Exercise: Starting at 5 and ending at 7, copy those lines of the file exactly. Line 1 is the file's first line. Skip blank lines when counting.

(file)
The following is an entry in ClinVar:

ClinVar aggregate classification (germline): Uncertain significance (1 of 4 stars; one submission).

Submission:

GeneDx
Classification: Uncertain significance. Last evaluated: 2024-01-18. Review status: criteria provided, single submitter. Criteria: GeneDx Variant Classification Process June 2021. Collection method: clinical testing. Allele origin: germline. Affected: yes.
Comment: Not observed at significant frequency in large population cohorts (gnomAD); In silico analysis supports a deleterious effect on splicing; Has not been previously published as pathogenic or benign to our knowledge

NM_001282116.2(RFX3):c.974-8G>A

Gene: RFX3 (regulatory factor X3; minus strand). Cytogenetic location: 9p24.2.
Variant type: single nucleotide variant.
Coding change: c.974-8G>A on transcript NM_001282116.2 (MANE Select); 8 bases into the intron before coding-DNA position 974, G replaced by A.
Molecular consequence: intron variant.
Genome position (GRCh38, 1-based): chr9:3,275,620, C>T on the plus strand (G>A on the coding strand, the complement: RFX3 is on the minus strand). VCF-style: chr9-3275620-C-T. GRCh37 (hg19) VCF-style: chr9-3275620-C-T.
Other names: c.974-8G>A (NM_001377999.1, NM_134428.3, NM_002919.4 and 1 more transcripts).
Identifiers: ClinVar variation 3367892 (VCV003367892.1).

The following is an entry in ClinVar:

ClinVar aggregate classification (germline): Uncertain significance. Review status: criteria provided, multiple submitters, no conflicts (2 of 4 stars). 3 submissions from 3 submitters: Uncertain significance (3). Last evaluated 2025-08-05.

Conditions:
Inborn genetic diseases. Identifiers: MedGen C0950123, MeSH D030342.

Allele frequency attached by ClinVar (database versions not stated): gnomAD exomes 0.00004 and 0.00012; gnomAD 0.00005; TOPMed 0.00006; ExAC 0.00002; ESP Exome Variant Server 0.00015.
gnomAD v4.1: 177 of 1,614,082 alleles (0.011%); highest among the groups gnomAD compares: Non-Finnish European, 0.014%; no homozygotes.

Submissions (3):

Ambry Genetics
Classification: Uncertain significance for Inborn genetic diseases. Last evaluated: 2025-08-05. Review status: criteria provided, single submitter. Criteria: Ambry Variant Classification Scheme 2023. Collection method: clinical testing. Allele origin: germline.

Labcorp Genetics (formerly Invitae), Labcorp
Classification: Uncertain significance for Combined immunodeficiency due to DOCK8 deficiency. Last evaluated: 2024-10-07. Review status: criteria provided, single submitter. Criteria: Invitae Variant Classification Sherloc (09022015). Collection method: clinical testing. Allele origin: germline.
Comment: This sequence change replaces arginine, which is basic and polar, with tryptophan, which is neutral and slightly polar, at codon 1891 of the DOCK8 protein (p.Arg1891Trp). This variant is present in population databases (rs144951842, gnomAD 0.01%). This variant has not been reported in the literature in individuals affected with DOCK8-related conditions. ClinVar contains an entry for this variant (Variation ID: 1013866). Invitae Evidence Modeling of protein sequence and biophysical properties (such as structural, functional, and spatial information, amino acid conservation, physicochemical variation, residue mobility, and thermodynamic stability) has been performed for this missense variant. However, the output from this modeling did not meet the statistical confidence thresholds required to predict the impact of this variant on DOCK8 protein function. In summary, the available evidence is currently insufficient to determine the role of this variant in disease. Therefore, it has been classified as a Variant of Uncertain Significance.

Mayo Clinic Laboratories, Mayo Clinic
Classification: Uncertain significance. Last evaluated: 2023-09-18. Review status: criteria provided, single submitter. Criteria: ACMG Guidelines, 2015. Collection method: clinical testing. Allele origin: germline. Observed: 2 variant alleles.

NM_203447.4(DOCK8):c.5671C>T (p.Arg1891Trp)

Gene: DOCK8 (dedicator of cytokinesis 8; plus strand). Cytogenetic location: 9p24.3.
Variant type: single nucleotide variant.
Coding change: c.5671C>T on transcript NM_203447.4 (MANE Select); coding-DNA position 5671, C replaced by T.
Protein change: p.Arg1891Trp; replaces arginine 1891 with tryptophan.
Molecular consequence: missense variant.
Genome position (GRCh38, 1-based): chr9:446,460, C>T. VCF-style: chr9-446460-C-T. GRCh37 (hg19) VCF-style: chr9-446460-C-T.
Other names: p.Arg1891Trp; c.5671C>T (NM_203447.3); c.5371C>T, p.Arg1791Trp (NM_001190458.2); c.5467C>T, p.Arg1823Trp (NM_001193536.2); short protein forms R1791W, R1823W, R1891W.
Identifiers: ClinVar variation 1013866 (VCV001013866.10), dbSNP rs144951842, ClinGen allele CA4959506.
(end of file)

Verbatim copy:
Classification: Uncertain significance. Last evaluated: 2024-01-18. Review status: criteria provided, single submitter. Criteria: GeneDx Variant Classification Process June 2021. Collection method: clinical testing. Allele origin: germline. Affected: yes.
Comment: Not observed at significant frequency in large population cohorts (gnomAD); In silico analysis supports a deleterious effect on splicing; Has not been previously published as pathogenic or benign to our knowledge

NM_001282116.2(RFX3):c.974-8G>A